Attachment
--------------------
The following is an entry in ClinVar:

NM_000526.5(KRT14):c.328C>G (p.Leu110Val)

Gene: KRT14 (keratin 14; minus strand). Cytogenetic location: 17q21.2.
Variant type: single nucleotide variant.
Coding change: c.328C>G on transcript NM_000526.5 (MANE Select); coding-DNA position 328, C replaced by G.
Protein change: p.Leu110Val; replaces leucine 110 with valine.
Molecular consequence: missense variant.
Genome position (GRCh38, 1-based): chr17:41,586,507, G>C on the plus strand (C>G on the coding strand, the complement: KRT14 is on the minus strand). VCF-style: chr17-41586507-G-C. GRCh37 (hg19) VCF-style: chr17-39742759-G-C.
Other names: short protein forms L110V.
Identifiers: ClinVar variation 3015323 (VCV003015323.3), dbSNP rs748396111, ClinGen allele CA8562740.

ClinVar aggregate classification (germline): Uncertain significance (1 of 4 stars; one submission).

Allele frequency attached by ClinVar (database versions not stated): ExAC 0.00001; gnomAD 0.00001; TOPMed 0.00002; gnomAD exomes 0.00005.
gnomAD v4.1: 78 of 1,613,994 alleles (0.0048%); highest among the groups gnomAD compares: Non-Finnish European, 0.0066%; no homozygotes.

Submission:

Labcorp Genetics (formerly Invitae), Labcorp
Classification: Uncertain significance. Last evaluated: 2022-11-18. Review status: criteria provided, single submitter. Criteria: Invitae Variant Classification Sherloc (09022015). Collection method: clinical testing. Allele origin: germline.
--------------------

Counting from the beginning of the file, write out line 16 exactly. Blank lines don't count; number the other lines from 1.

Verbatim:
Classification: Uncertain significance. Last evaluated: 2022-11-18. Review status: criteria provided, single submitter. Criteria: Invitae Variant Classification Sherloc (09022015). Collection method: clinical testing. Allele origin: germline.